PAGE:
Monday, May 19, 2014

Protests against commencement speakers and the politics of symbolism

My latest Baffler piece concerns campus protests against commencement speakers, which we're seeing a lot of these days.  I certainly support some of these protests, like the one at Rutgers against Condi Rice. But overall, I tend to think that the protests are largely symbolic gestures that may feel briefly exhilarating, but don't change anything structurally. Activist energies would be better targeted elsewhere. Here's an excerpt from my piece:
Let’s start with the institution of the university itself. The vast majority of colleges in the U.S. receive lavish taxpayer subsidies, because they are not-for-profit. Nonetheless, there is startling economic injustice on campus. Many of the nation’s top private colleges have endowments in the billions, and college presidents and coaches earn eye-popping salaries, with total annual compensation frequently reaching in the millions. Yet over 700,000 employees across American campuses do not earn a living wage, and pay and working conditions for adjunct faculty are often wretched. (See, for example, this recent Salon article about professors living in homeless shelters and subsisting on food stamps.) The American taxpayer is underwriting that system of economic apartheid.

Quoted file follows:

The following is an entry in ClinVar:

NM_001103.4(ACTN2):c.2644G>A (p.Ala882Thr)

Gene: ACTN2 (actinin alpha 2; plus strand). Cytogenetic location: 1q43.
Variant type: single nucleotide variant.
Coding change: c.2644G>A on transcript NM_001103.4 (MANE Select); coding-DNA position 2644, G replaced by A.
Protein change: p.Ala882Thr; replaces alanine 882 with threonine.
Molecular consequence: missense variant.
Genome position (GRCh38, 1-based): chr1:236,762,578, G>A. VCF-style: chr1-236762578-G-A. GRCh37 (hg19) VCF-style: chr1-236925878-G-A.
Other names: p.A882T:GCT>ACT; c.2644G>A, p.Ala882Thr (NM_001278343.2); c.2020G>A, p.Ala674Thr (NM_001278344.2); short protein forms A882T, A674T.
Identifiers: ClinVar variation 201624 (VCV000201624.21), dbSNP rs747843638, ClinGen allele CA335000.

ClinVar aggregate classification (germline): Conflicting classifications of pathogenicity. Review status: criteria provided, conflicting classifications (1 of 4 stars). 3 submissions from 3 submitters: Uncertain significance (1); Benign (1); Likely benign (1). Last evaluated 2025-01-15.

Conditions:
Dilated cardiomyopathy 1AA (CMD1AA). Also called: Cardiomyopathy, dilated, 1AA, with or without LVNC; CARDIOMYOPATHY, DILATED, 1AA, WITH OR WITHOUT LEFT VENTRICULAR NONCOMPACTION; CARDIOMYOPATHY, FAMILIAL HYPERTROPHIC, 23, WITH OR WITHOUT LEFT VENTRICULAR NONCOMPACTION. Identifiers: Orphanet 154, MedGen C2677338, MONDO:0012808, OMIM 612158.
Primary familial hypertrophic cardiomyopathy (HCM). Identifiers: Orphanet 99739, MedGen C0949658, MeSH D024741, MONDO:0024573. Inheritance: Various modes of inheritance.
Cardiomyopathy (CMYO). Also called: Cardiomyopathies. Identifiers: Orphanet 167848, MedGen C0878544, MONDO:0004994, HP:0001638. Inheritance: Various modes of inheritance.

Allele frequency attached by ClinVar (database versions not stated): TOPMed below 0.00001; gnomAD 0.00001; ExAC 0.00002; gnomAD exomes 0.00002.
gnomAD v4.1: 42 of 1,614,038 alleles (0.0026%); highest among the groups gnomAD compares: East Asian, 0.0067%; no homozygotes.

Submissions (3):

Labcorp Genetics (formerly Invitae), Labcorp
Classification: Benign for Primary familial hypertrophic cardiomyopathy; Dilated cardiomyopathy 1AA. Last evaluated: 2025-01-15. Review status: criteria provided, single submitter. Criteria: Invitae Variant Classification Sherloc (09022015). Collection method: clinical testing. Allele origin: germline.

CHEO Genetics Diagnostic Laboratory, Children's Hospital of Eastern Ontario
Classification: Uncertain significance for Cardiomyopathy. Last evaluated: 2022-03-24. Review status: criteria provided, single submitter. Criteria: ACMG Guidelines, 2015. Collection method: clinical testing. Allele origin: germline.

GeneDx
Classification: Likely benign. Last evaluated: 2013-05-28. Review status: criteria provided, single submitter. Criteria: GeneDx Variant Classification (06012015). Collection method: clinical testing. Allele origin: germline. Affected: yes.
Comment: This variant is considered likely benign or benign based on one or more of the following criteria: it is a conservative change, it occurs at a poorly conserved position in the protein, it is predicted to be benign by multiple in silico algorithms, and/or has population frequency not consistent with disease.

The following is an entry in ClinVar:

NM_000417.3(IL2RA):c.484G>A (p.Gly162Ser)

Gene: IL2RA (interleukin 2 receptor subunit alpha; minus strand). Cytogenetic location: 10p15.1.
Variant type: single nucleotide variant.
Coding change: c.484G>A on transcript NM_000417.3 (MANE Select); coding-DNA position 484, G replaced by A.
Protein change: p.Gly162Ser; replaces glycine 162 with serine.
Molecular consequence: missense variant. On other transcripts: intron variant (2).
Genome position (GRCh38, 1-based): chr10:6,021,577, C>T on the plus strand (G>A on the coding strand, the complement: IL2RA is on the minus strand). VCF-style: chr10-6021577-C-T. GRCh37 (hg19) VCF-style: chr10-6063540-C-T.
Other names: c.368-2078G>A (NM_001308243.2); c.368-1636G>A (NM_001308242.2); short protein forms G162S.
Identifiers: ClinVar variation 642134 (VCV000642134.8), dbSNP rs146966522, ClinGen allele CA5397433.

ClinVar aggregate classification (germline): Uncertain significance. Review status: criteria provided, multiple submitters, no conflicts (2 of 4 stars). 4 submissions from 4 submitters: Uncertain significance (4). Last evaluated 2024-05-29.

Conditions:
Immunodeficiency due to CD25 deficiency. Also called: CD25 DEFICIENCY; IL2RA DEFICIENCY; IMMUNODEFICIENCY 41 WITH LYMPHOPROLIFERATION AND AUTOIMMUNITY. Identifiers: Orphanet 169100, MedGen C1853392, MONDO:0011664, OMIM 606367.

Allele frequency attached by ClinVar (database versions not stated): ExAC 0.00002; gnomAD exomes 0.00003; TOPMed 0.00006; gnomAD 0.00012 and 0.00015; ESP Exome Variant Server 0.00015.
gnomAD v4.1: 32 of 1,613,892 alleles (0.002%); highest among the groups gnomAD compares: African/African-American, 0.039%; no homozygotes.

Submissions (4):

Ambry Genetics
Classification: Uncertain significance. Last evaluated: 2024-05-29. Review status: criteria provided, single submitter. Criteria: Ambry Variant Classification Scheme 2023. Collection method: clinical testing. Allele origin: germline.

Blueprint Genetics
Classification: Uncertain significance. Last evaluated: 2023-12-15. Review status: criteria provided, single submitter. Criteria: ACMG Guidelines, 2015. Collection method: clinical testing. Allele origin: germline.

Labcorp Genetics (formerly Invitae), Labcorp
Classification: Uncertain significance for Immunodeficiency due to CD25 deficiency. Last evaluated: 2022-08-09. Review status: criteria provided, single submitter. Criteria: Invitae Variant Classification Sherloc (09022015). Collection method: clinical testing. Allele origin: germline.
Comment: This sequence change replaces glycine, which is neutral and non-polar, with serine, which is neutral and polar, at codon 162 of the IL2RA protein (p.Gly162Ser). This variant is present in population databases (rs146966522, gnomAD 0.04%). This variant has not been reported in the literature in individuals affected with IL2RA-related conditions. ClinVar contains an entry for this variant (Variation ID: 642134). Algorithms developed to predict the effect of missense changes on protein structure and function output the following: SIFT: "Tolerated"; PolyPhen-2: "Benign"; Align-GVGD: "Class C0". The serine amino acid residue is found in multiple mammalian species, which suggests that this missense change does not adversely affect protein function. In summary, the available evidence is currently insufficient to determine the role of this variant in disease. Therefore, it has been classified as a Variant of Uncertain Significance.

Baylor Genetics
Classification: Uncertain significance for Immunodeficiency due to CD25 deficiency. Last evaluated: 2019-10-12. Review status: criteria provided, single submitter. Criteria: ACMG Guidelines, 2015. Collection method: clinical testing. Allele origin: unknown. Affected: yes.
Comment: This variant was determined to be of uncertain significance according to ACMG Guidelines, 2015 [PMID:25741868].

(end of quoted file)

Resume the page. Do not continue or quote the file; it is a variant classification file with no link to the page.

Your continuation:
Taxpayers also bankroll our oppressive student loan system, which impose an onerous debt burden on millions of Americans. (The un-dischargeable “loans” are more akin to contracts for indentured servitude). There are many other bizarre features of the modern university, such as the fact that elite private colleges tend to receive more in tax subsidies than public universities. Even for the Rutgers students protesting Condi Rice, a more promising target for long-term reform is the system that enabled outrageously high speaking fee ($35,000!) the school was prepared to pay her. That fee was offered in spite of the painful and well-publicized budget cuts that the school has recently suffered—and also the fact that a massive shortfall in the New Jersey state budget was recently announced.

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